In the fall of 1986, as a sophomore student at Princeton University, I decided to enroll in organic chemistry. This course was so memorable that I wrote about it extensively in my memoir, Undocumented: My Journey to Princeton and Harvard and Life as a Heart Surgeon. Please let me share some of my thoughts on the course, and on the legendary professor, Dr. Maitland Jones, who recently was fired from NYU — making waves across American academia — because students complained that his course was too difficult.
For starters, the students at Princeton who were about to enroll in Dr. Jones’ course realized that it was going to be a challenge. As I recalled in my memoir: “There didn’t seem to be any other course at Princeton with the history, expectations, hovering anxiety and colorful lore of organic chemistry. Among students considering careers in medicine, this was probably Princeton’s most feared course. It was make or break for medicine.” When I was at Princeton, I was an undocumented first-generation student in America. I had nothing to lose, and I welcomed the challenge that was Dr. Jones with a refreshing rush of excitement and energy. I viewed it as an opportunity to do well, and to prove that I belonged.
But while we were aware of the challenges we would face during the semester, we approached Dr. Jones’ course with the fervor and vigor that a gladiator probably would feel before entering the Roman Colosseum. And, even more importantly, we looked forward to the privilege and honor of being under the instruction of a luminary in the field of chemical research. This is the Dr. Jones I knew and remembered: “The professor for this course was the legendary Dr. Maitland Jones, Jr., who in physique and personality oddly resembled Hollywood’s daringly adventurous professor, Indiana Jones. Slender and bearded, he had a discursive mind and published dozens of papers about many exotic and rare molecules. But he was also the kind of offbeat character who could be passionate about jazz and the Grateful Dead. He would make each lecture more animated than the previous one, and his enthusiasm for chemistry was contagious.”
Organic chemistry, in general, can be a dry subject. This was not the case in Dr. Jones’ classroom. As I once thought, and still do: “There were over two hundred students in his course, and it seemed that he hypnotized them all. Each morning, he lit up the board with rainbow-colored pictures of organic molecules interacting with their environment and with one another. All students had a special pen for this course that contained ink cartridges in several colors, so we could then imitate the same patterns that he used on his board drawings. When he changed chalks, you could hear, almost in unison, students clicking their pens to change the color of ink. By lecture’s end, the board looked like something dazzling and flamboyant out of Sesame Street. Dr. Jones was not there to teach students the basic chemical nomenclature, the equations, or the simple properties that govern the behavior of carbon-based compounds. That, he figured, students could learn by reading the textbook. And the fact that many of us wanted to go to medical school was the farthest thing from his mind. Indeed, many students gave up their dreams of pursuing medicine because they could not handle the intensity of his course. He was exploiting all his powers to show us esoteric aspects of organic chemistry, to show us the behavior of molecules we had not considered, molecules that needed to be imagined in three dimensions even if they had to be drawn on our two-dimensional notebooks.”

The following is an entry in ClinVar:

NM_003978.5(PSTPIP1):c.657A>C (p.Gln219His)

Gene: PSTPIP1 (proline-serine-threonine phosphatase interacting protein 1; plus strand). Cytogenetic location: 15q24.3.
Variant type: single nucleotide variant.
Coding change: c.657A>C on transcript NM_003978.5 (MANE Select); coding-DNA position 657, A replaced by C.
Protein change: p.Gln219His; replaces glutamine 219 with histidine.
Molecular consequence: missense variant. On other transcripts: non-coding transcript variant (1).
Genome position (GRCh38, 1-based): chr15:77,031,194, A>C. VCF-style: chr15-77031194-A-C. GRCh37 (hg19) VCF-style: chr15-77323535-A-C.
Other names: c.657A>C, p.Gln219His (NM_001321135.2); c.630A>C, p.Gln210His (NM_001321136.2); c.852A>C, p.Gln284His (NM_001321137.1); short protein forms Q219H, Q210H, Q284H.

A professor who possesses the rare talent of making organic chemistry animated, interesting, and magical should not be punished because some students were not up to the challenge of meeting his expectations. Students at any university in the world would feel privileged and honored to learn from this legendary professor who has made learning organic chemistry an adventure for thousands. He should not be punished because some of the students feel so entitled that they cannot accept the idea of not doing well in a class. Organic chemistry in college is not supposed to be an easy feat. There are students who will not do well. There are even students who will fail the course, especially in more selective universities where some of the courses are taught at a faster pace and students are expected to cover vast amounts of material in short periods.
This man, and his life and work, should be celebrated in our society because of his lifelong dedication to research and teaching several generations of students who have made many contributions to medicine and science. We should be more open to taking on complex tasks and challenges and accept that not everything in our lives will come easy. We will all face many complexities in our lives, and we should be ready to find solutions. The solution for encountering a difficult course at a university is not to fire the professor, especially when he is a legendary American scholar. His reputation at Princeton was so high that at the end of the course, we would proudly wear T-shirts with the words, “I Survived Jones.” In my current practice as a heart surgeon, getting into the chests of my patients and fixing their hearts, I do not use the knowledge I learned in my organic chemistry course with Dr. Jones, but I am a better person, doctor, and surgeon because I learned many lessons of discipline, persistence and grit that were required to do well in his course. The NYU students are not any different from the Princeton students, but as a society, we are too eager to celebrate a mindset of entitlement that puts more emphasis on getting unmerited rewards, than on hard work, learning, exploration and accepting the concept that, sometimes we will fail, and that is fine.